The vicious boardroom wars that have threatened to stall operations of charter airline Bluebird Aviation have now entangled two rival firms in a fresh dispute over three planes valued at $40 million (Sh4.1 billion).
Bluebird co-founder Yusuf Abdi Adan has filed two fresh suits seeking to block the transfer of an airplane (model Dash 8-106 331) that is valued at $10 million (Sh1 billion) and two jets (Dash 8-402) worth $30 million (Sh3 billion), arguing that the sale and leasing deals with Safarilink Aviation and 748 Air Services are part of a scheme by his co-directors to bleed the firm dry at his expense.
The businessman claims in the fresh suit that the lease agreement with Safarilink is to end up in sale of the valuable aircraft, and that his Bluebird co-directors are earning proceeds of the deals with the two rival airlines.
He adds that the deal with Safarilink makes $100,000 (Sh10 million) monthly while the 748 Air Services one brings in $240,000 (Sh24 million) — which is paid to the accounts of Hussein Ahmed Farah and Mohammed Abdikadir Adan respectively.
Mr Abdi holds that none of the deals was approved by the full Bluebird board of directors meeting.
But 748 Air Services in its response says that it is only leasing one airplane from Bluebird and that the deal is clean.
The airline adds that its plan to lease a second jet from Bluebird failed after losing a bid it placed for supply of charter services to the United Nations.
Mr Abdi last year sued his co-directors, Mr Adan and Mr Farah, seeking $1.5 billion (Sh150 billion) he claims they denied him over the 25 years that Bluebird has been in existence, through cooking books and excluding him from intimate company affairs.
He claims the partners have used Bluebird funds to acquire shares in Safarilink, 748 Air Services and several other assets globally.
His co-directors argue in their responses that the fresh suits are an attempt by Mr Abdi to bog them down in the legal battle as there is already another suit the 75-year-old businessman filed last year as well as a separate petition to wind up Bluebird.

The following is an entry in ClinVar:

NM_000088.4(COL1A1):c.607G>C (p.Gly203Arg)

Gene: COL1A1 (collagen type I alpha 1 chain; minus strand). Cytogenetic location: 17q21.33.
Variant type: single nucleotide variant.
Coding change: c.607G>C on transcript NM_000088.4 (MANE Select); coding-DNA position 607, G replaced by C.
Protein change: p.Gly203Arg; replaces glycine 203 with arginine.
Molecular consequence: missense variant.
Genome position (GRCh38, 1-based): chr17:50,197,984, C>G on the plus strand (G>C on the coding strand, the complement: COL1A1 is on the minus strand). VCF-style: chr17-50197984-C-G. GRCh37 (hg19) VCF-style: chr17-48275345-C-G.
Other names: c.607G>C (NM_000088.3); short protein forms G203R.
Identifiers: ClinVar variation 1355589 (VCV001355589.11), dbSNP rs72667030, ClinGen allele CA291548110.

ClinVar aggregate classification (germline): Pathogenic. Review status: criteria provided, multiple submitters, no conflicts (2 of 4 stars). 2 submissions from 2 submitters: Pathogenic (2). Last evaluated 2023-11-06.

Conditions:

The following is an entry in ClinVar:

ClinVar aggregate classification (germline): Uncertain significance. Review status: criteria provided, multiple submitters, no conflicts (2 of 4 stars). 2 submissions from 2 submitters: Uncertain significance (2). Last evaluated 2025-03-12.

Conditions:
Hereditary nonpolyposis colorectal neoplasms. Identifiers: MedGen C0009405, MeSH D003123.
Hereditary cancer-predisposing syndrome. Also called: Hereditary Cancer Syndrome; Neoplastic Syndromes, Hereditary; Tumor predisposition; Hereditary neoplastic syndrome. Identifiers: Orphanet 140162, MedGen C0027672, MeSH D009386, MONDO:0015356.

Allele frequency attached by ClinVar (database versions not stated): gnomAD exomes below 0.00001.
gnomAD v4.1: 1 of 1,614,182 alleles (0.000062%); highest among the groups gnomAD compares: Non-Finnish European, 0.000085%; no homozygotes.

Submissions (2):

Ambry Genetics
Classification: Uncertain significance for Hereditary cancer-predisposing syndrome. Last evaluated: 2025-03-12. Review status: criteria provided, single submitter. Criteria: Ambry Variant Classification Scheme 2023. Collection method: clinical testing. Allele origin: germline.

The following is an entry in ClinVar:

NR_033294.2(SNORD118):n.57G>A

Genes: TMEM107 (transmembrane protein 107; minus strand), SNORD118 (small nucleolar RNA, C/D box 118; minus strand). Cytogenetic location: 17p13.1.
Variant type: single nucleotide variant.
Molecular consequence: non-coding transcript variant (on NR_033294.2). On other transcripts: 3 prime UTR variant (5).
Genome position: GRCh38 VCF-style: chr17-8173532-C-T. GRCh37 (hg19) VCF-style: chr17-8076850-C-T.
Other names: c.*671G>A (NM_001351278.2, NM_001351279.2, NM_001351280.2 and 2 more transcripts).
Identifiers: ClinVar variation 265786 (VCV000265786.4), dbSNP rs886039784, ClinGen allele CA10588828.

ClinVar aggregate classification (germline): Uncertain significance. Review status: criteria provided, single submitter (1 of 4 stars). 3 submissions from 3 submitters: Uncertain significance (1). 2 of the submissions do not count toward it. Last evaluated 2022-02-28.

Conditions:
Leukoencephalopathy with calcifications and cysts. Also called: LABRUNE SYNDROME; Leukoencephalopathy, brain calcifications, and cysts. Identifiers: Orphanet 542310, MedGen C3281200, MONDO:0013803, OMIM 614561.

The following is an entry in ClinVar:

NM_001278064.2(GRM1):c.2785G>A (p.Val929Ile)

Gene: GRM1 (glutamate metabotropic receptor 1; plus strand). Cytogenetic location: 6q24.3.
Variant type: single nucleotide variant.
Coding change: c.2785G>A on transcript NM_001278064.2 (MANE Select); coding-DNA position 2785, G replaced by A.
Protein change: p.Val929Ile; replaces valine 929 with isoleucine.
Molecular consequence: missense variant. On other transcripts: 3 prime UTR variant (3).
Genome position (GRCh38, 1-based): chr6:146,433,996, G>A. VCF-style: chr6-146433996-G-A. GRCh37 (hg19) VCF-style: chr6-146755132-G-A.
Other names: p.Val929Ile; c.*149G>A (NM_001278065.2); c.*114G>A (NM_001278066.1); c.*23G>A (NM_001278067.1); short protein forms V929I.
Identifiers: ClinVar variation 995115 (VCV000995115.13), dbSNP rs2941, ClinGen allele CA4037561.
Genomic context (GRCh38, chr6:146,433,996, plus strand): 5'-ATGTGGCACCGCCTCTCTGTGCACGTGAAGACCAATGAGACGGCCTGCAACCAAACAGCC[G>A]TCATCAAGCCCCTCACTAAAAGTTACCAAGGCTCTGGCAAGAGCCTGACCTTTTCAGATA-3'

“Bluebird Aviation was the duly registered owner of an aircraft Dash 8-106 model 331 valued at approximately Sh1 billion.
Via an aircraft lease agreement between Bluebird and Safarilink the parties agreed to lease it for 36 months. The agreement was signed by Mr Farah.
The transaction was made without authority of Bluebird directors in breach of Mr Farah’s fiduciary duty as director,” Mr Abdi says.
“In September 2012 Mr Adan in collusion with Mr Farah and Hussein Unshur Mohammed transferred ownership of plane registration 5YVVN to 748 Air Services Barbados, a company associated with Mr Adan and 748 Air Services Kenya.
Mr Adan has abused his powers as Bluebird director by going into transactions in which he has obtained personal benefits and secret profits,” he adds in the second suit.
Ahmed Jibril, 748 Air Services Kenya director, holds that neither his firm nor its Barbados-based sister company has any interest in the running of Bluebird’s affairs and that they should be struck off the suit.
He adds that 748 Air Services Kenya’s leasing deal with Bluebird is clean and known to the Kenya Civil Aviation Authority (KCAA).
“If Mr Abdi contends that Bluebird did not receive the payments or that Mr Adan did not have authority to enter into the agreements, I verily believe that his recourse lies with his co-directors,” Mr Jibril says.
Mr Unshur Mohammed has filed an application seeking to dismiss the two new suits Mr Abdi has filed, arguing that he has the liberty to amend the initial case filed against Bluebird directors last year demanding Sh150 billion.
Mr Abdi has claimed in court that his partners have been using former National Bank of Kenya #ticker:NBK managing director Mohammed Hassan to fraudulently channel massive funds out of the company as part of a money laundering scheme and to sideline him from his rightful share of the company’s profits.
Bluebird operates a fleet of 21 airplanes, making it one of Kenya’s largest chartered flight companies.
Documents filed at the Milimani High Court claim that Mr Farah, Mr Unshur Mohammed and Mr Adan have made net earnings of $3 billion (about Sh300 billion) from Bluebird but have excluded their co-founder from the profit share.